“That I was ignorant of what apparently happened is irrelevant and in the circumstances I feel it is proper for me to resign from News Corp, and apologise to those hurt by the actions of the News of the World,” he added.

At the Journal, news of Hinton’s departure was greeted by gasps and a stunned silence, despite much speculation in London and New York that he could be toppled by the scandal.

Brooks had resisted pressure to quit, but finally resigned as chief executive of News International after a top News Corp shareholder, Prince Alwaleed bin Talal, said she had to go.

Cameron had also called on Brooks to resign. His closeness to her and also his decision to hire former News of the World editor Andy Coulson, embarrassed Cameron and raised doubts over his judgement.

Brooks, also a former editor of the News of the World and the flagship daily tabloid The Sun, was a favourite of Murdoch, who described her as his first priority just days ago.

Murdoch named as her replacement News Corp veteran Tom Mockridge, who spent the past eight years running Sky Italia.


Hinton, 67, worked alongside Murdoch for more than five decades, rising through the ranks until he was tapped to run News International in 1995, and later Dow Jones after News Corp bought the publisher of the Wall Street Journal.

On two occasions starting in 2007, Hinton addressed British parliamentary committees about the News of the World phone hacking, testifying both times that a full internal investigation had been carried out.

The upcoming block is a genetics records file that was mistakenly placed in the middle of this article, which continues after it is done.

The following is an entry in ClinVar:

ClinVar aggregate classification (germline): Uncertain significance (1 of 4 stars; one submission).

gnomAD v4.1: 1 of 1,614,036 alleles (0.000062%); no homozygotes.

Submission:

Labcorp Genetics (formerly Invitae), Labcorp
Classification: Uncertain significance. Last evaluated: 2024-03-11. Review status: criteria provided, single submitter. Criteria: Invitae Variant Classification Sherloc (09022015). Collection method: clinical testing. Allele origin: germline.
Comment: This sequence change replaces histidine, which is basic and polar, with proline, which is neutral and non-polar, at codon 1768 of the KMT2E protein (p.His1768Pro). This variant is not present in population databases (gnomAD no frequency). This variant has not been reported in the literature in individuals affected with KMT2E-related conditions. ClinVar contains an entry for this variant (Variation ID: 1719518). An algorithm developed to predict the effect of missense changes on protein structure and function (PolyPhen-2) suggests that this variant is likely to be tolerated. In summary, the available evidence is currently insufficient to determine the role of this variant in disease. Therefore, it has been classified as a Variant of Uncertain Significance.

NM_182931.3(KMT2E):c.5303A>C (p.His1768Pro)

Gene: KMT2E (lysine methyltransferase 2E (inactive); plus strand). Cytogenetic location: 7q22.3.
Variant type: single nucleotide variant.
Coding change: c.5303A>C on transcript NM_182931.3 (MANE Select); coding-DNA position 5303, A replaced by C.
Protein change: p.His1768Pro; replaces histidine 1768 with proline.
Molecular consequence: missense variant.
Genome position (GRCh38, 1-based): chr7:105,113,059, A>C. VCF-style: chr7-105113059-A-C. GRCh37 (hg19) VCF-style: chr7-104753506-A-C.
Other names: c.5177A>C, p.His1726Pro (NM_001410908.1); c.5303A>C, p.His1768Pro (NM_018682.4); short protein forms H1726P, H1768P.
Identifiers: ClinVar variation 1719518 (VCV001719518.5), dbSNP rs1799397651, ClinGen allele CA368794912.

That testimony resurfaced in press reports over recent days as new questions emerged about the depth of phone hacking at the tabloid — including allegations that victims of notorious crimes, bombings and war may have been targeted.

Pressure has mounted on Murdoch to sell off his newspapers since the scandal broke, something he has resisted so far. Murdoch did, however, shut down News of the World last Sunday, and his sacrifice of Hinton and Brooks was seen as a reflection of the depth of the crisis shaking News Corp.

“Les fell on his sword for Murdoch,” said Jeff Jarvis, a journalism professor at City University of New York who worked for Hinton when News Corp owned TV Guide.

“Murdoch isn’t loyal to media assets but he’s very loyal to those that are loyal to him,” Jarvis added.

In a memo to Dow Jones’ staff, Murdoch said he accepted Hinton’s resignation with the “heaviest of hearts,” but he also attempted to deflect some of the wider criticism of the company.

“Let me emphasise one point – News Corporation is not Rupert Murdoch. It is the collective creativity and effort of many thousands of people around the world,” he said.

Speaking before Friday’s resignations, Murdoch had defended the way his managers handled the crisis in an interview with the Wall Street Journal.

He spoke of “minor mistakes” and dismissed suggestions, floated by some shareholders, that he should sell off the troubled newspaper businesses on which his empire was founded but which bring in only limited profits.

Reuters is a competitor of Dow Jones Newswires, the financial news agency that News Corp acquired along with the Wall Street Journal in 2007.